Cecelia Sharpe: I’m so glad that you are here in Detroit with us as the assistant conductor of the Detroit Symphony Orchestra. As an audience member, we see the conductor waving their hands. You’re waving. 

Na’Zir McFadden:  I love this. Waving your hands. 

Cecelia Sharpe: Yes. 

Na’Zir McFadden: Scooping the air. 

Cecelia Sharpe: But what is the job of the conductor? 

Na’Zir McFadden: Well, funny or not, the main job is to wave your hands and to scoop the air. But there is something deeper than that, than just scooping the air and moving within the wind. You’re in charge of the time, the tempo, the rhythm, the heartbeat of the orchestra. The musicians are some of the best musicians in the world. They know how to play their instruments incredibly well. They know the music. So, what can you give them other than just beating time?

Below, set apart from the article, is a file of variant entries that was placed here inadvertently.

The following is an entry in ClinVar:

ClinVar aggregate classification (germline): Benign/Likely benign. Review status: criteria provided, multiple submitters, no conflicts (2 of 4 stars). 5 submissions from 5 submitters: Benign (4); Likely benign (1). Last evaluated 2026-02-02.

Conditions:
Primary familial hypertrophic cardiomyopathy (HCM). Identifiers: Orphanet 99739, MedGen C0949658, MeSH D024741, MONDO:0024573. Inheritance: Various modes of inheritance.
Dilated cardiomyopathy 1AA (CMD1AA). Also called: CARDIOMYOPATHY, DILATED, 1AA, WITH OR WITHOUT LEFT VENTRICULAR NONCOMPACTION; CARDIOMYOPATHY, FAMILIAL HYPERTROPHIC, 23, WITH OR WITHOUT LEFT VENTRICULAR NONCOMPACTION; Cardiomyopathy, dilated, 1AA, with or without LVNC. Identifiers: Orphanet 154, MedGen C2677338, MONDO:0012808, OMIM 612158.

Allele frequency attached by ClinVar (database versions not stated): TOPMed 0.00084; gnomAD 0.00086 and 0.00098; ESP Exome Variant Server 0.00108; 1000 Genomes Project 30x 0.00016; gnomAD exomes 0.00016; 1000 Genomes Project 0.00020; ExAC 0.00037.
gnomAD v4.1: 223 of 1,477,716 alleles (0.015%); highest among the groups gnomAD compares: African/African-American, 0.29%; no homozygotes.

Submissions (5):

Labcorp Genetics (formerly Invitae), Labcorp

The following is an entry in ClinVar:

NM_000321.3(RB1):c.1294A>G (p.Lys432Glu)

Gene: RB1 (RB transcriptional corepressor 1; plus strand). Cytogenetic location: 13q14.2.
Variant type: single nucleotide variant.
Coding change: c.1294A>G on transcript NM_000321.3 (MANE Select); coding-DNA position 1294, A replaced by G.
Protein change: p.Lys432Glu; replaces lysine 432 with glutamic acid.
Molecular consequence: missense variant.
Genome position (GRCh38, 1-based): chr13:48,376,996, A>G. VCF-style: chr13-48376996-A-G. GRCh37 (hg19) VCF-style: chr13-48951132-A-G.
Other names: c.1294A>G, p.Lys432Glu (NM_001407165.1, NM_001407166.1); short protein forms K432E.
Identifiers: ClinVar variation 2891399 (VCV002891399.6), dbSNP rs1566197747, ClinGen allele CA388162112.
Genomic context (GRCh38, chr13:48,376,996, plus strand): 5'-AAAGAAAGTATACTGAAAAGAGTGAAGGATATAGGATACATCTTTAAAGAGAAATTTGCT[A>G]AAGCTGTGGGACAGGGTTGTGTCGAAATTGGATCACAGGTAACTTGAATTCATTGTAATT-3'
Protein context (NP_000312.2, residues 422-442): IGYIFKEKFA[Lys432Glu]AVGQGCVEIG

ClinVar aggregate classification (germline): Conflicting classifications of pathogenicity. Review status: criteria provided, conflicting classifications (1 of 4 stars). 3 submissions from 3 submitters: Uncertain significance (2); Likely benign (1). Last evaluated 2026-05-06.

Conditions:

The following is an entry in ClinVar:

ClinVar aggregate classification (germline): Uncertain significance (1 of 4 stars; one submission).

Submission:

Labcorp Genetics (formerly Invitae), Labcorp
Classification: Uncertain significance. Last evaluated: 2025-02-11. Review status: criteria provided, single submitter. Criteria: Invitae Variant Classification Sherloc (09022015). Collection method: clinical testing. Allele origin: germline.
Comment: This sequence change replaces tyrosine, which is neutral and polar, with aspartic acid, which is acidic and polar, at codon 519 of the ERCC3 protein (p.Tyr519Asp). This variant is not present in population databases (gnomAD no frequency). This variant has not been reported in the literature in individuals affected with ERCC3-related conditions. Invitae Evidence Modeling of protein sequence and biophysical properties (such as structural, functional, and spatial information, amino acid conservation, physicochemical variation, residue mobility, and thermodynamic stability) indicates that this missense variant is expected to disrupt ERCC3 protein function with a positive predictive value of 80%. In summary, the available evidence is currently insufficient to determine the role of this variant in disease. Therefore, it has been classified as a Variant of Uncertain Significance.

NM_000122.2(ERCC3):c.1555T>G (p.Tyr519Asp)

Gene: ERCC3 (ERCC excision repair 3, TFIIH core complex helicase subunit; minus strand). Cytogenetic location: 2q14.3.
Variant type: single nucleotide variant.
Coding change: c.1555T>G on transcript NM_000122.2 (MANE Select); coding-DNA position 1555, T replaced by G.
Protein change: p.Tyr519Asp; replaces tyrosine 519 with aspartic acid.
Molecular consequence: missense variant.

Waving your– it’s not just about waving your hands, but also about how you shape the sound. How you shape the music. Play softer or louder, sharper accents or more legato. It’s so much deeper than just that, too. It’s about how you inspire the musicians to react to the music. They already know what’s happening next. How do you get them ready for it? How do you get the audience ready for that, so that they’re sitting on the edge of their seats? It’s about shaping the sound and creating an atmosphere, that’s with the role as the conductor is on the podium. 

Cecelia Sharpe: So you’re preparing for this year’s upcoming ‘Classical Roots’ concert. Na’Zir, What’s on the program for this year’s concert?